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Countdown to the Conclave, Day 11: Will the Cardinals Elect a 'Reformer' Pope?

By Deal W. Hudson & Deacon Keith Fournier
March 10th, 2013
Catholic Online (www.catholic.org)

The reform coalition was in no hurry to get the conclave underway or to hold an initial vote. With every day that passes the likelihood of any candidate receiving at least 77 of the 115 votes in the first round of balloting becomes less likely.

WASHINGTON, DC (Catholic Online) - ABC News has published a very thoughtful piece by David Wright and David Dolak accurately describing how "sides" are forming among the cardinals prior to the conclave.

The Italian cardinals, who hold the most votes, got what they wanted -- an early convening of the conclave, beginning next Tuesday, March 11, and now hope for a quick vote. ABC speculates such a vote would favor their prime candidate: Cardinal Odilo Scherer, Archbishop of Sao Paolo.

The Italian prelates, historically, are used to having the most influence in the selection of the pope, but this time around a coalition of cardinals has emerged who would like to "shake things up" and elect a "reformer, namely, someone who would address the conditions that led to the various scandals, from cover-ups of priestly pedophilia to the "Vatileaks."

The cardinals from the U.S. are among this coalition, reflecting the urgency they feel about rebuilding the credibility and authority of the Church. The kind of style they want from the new pontiff, the 266th, was evident in their decision to hold the daily press conferences that got them into hot water with Vatican officials because of subsequent leaks to La Stampa.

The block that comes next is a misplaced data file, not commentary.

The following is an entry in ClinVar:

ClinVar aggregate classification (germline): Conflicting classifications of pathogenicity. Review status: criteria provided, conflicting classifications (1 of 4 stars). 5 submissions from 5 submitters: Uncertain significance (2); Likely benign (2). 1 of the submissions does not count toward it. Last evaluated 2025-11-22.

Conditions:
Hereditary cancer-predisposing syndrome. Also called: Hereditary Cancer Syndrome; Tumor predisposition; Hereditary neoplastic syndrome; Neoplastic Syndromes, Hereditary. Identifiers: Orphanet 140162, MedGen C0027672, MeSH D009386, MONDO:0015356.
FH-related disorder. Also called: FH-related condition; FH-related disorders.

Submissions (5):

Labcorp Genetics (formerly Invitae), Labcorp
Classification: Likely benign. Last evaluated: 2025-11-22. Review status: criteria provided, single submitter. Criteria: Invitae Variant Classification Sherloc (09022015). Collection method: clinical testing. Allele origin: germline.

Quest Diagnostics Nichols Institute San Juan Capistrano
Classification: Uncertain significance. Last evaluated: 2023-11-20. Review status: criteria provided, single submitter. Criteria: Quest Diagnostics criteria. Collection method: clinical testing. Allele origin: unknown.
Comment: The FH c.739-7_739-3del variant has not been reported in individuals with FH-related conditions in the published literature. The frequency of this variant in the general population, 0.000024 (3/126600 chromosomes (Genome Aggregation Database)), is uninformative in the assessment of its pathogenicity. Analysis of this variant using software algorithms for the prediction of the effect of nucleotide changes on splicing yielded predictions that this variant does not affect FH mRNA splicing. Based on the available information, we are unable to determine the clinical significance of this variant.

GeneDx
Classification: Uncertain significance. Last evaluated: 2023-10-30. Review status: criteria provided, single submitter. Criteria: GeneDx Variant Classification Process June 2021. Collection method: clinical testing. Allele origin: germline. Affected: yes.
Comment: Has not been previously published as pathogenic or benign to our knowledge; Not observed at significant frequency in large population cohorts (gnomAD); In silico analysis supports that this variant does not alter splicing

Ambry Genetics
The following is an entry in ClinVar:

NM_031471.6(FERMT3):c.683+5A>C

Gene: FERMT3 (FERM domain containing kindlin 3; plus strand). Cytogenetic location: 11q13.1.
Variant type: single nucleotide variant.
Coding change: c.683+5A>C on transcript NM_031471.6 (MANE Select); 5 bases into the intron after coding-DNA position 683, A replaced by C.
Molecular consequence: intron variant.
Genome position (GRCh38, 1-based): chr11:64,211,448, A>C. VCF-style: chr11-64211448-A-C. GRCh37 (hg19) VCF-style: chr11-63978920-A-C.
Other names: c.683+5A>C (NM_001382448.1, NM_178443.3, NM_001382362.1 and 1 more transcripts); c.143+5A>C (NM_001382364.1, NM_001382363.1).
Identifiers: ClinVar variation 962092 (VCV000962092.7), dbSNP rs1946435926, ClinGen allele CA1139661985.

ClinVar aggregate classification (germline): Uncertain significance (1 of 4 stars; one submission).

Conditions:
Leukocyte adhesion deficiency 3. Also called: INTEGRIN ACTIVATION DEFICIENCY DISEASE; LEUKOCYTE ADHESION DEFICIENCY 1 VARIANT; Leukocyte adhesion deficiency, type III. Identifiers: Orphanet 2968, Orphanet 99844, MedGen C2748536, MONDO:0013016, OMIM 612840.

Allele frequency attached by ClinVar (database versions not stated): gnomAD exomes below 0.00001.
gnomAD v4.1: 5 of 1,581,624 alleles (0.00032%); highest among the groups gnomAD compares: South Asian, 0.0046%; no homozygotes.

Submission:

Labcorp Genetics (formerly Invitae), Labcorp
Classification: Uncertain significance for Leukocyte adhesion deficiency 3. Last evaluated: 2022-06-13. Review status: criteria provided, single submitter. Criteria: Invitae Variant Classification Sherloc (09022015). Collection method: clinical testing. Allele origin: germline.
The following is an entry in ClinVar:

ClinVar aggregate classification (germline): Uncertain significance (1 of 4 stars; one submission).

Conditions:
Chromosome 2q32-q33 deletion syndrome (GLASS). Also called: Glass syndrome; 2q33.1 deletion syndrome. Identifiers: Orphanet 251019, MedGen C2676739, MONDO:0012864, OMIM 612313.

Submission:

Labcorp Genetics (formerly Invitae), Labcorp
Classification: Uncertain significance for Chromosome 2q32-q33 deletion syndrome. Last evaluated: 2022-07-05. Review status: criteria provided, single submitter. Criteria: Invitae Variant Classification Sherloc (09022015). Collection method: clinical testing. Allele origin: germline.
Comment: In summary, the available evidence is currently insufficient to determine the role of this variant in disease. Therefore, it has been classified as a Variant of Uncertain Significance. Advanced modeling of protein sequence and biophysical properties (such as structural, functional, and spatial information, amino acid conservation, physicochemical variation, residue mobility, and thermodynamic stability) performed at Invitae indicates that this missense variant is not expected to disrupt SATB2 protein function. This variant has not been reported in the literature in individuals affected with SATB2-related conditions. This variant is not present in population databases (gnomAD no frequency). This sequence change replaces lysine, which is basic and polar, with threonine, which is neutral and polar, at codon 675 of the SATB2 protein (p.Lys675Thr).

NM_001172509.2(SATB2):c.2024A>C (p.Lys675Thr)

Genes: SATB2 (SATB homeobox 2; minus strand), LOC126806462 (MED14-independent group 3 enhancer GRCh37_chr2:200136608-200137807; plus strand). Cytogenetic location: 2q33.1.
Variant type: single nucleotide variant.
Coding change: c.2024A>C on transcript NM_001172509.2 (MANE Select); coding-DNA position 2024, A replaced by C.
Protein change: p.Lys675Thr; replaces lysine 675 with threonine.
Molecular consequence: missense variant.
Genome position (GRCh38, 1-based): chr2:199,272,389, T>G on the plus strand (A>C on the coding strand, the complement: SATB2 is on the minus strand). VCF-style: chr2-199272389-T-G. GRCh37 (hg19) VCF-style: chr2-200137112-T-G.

As we previously reported, U.S. cardinals were forced to cancel their daily press briefings even though it was not proven that the newspaper leaks were connected to them.

The reform coalition was in no hurry to get the conclave underway or to hold an initial vote, With every day that passes the likelihood of any candidate receiving at least 77 of the 115 votes in the first round of balloting becomes less likely.

Even though first vote will take place Tuesday night, Cardinal Donald Wuerl of Washington D.C. told the La Stampa: "The conclave will not be short." Coming from a cardinal as diplomatic as Cardinal Wuerl, we would say that his comment is an accurate indicator of a serious division among the cardinals about their favorite candidates.

Returning to issues of the conclave's secrecy we reported on a few days ago,CNN is reporting there will be an electronic shield put up around the conclave to prevent the use of mobile phones and other devices that might allow communication with the outside world.

But the problem is those who want to listen in from the outside: As the pre-conclave meetings continue there is always the possibility of someone successfully penetrating any firewall erected to keep the world out.

Already more than 100 cardinals have had the opportunity to speak on issues from bioethics and interreligious dialogue to justice and the need for greater evangelism. No doubt by the first meeting of the conclave on Tuesday all 115 voting cardinals will have had a chance to speak.

During Friday's meeting, the cardinals were made aware of a web site entitled "adopt a cardinal," where 220,000 people have logged on to pray for one of the 115 voting cardinals. We both wonder how cardinals feel about being "adopted," though we are both certain they are grateful for the prayers.

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